While temperatures are still frigid and days remain short, it’s time to begin to plan the garden.
One of the first things to consider is placement: most vegetable plants need Sun. Eight hours or more are ideal, but six hours is manageable if that’s all you have. When choosing the site, check any trees to the south, southwest or southeast as these are sure to grow and could, in the future, shade your spot. If the trees are on your own property, the problem isn’t deadly, but if on a neighbor’s, it could become serious in the future.
Next, think about size. If you have never had a garden before, keep it small. Even if you happen to live in an apartment, a balcony and a southern exposure could give you enough space for a few container plants. What are your favorite summertime vegetables? Tomatoes and peppers are on many lists. I buy these plants at a local nursery as there is often a wonderful selection and they can be a bit tricky to start yourself.
After deciding where the garden is going to go, it’s time to make a map. One of the easiest ways to plan a garden is to build raised beds far enough apart to mow in between them. Keep the beds relatively narrow; you want to be able to comfortably reach into the middle while sitting or kneeling nearby. Most of my beds are about three feet wide (except for the ones up against the outside fence which I can only access from one side—these are preferably only two feet wide).
Gardens need good organic matter. A nearby farm could have some old manure available at a reasonable price or check with your local garden store for bagged material.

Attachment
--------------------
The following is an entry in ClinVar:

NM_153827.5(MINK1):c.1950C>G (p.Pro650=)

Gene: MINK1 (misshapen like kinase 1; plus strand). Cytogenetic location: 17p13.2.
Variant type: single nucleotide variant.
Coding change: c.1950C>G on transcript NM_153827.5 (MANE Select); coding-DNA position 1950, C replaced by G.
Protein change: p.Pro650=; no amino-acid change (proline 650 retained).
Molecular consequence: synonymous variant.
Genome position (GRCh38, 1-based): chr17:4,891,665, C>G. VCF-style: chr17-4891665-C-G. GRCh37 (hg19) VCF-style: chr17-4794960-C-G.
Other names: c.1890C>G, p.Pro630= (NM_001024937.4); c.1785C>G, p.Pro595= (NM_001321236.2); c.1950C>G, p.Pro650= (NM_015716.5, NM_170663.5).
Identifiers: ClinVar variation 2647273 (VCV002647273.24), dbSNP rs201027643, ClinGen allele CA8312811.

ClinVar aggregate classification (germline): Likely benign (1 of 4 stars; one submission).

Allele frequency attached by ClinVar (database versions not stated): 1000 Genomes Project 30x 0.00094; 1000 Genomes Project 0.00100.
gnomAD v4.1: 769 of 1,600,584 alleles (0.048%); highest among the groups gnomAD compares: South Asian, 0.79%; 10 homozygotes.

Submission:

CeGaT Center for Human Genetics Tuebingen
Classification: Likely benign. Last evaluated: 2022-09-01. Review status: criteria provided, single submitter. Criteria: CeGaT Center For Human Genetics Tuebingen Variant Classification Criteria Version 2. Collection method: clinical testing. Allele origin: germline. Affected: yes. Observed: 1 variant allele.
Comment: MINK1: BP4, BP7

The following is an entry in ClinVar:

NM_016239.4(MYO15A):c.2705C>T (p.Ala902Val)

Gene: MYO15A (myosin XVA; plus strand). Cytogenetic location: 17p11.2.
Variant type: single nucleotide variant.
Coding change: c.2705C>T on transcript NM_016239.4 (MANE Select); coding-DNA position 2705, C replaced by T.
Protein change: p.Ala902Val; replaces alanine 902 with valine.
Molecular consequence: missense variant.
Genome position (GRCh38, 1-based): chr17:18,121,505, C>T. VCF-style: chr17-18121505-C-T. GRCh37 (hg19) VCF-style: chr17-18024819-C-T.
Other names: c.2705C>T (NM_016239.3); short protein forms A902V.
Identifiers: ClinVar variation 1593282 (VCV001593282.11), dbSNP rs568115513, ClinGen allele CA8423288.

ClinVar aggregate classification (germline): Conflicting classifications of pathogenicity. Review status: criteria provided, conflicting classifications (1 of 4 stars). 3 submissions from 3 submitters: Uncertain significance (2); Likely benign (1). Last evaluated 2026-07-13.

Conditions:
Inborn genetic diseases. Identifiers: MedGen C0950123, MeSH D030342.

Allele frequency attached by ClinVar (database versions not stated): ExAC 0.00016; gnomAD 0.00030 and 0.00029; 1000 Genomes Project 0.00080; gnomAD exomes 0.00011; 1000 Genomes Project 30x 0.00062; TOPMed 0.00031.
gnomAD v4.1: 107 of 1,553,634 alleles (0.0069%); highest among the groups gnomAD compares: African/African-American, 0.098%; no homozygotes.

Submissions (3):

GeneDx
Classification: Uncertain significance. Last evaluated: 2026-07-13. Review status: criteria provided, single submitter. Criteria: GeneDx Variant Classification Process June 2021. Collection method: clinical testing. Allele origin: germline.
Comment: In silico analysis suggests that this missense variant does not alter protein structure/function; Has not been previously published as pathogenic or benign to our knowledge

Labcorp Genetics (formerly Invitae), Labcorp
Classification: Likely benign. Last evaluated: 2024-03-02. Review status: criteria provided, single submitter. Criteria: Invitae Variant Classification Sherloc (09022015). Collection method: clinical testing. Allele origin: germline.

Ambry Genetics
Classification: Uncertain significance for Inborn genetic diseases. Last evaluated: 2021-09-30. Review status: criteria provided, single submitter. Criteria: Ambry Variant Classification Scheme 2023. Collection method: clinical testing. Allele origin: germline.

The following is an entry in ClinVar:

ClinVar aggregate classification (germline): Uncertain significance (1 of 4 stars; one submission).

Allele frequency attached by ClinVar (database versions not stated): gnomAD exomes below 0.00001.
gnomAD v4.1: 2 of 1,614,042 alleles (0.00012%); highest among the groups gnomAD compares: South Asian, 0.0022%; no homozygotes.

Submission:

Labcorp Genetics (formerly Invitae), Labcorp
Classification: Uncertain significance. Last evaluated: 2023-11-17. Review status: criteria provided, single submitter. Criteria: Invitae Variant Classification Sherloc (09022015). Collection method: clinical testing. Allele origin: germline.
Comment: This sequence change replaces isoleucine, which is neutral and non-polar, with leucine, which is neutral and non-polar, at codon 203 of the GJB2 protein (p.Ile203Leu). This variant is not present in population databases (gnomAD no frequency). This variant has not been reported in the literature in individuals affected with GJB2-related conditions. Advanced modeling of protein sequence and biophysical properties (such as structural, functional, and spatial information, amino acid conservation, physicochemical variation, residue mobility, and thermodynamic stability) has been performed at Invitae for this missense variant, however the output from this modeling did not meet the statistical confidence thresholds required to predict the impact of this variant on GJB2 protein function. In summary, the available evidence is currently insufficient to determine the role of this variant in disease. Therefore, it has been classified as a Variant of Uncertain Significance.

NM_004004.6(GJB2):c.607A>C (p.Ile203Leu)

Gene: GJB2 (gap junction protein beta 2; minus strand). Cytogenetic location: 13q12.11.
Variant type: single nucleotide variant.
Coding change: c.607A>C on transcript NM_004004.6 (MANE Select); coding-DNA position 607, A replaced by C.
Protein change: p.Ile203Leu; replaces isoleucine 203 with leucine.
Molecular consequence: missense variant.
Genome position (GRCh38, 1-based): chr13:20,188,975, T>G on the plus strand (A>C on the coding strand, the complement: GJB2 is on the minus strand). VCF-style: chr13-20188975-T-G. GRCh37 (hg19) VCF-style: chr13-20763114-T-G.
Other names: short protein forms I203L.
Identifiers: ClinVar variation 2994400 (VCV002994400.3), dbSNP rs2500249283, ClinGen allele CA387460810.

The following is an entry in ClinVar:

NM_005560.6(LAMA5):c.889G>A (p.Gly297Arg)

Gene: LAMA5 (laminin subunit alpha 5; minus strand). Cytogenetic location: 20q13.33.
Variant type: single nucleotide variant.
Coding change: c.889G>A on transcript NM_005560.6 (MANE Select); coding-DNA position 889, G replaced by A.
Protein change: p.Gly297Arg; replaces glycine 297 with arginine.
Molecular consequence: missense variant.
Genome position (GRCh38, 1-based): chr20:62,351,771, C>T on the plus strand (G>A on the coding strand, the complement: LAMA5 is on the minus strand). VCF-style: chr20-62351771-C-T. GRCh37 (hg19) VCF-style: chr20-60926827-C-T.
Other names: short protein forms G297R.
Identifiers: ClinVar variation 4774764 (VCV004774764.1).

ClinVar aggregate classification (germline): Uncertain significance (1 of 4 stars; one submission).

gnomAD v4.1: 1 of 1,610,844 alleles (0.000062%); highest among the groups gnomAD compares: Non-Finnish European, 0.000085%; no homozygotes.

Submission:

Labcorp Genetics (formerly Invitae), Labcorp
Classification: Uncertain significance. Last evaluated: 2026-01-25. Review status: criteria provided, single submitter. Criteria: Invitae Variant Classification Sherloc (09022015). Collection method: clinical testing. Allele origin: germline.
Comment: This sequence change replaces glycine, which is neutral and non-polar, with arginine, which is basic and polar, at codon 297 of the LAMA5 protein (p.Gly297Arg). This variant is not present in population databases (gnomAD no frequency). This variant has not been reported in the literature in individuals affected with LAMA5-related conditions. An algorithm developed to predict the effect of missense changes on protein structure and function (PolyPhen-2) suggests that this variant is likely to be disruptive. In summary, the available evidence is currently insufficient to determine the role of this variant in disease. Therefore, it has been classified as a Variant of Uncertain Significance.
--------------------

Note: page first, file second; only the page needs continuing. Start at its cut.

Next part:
I give all of my beds extras. I want the trace minerals that are an essential part of good health to be included in my vegetables so, at planting time, I sprinkle greensand, azomite powder and kelp meal on all of them. This is in addition to either old manure or compost. I stay away from chemicals and “quick fix” additives.
Back to the map (how I do get off track sometimes!). I have a spiral notebook in which I keep my plans from year to year. I draw the beds as best I can (not being an artist) and I have them numbered for confirmation. I have my beds on a three year rotation, according to plant families. I’m not interested in making it easy for either bugs or diseases to find their favorite plants from last year. Look in catalogues and gardening books for lists of the vegetables that are related, such as tomatoes, potatoes and peppers. The map also allows me to keep track of other things. I always draw it in the previous fall and put a check in each bed as I add lime. A star goes in if I’ve already manured it and it’s also a way to keep track of different varieties and where they have been put. If you want to sow different vegetables in the same bed, think in terms of height. Tall plants should be put in the back (north) so they won’t shade the shorter ones.
I sow a lot of things from seed. Tender, warm-weather individuals I generally buy from garden centers as they usually have a decent selection if you get a good jump on the season. Here, in New England, we can’t do a lot in the garden before April. Further south, you can begin much earlier. There are many plants that don’t mind a bit of frost—peas, snow peas, lettuce, Brussels sprouts, broccoli, cabbage, Napa cabbage, beets, parsnips, turnips, radishes, Swiss chard, kale, pansies, snap dragons and sweet peas. Carrots can also be planted early, but they should be covered for another month to thwart the carrot weevil. Potatoes like to go into a cold soil, but young leaves should be covered if frost threatens.
The first thing I actually plant inside is my onions. An absolutely ideal time this year is March 11 & 12. We will discuss all the details in the next blog…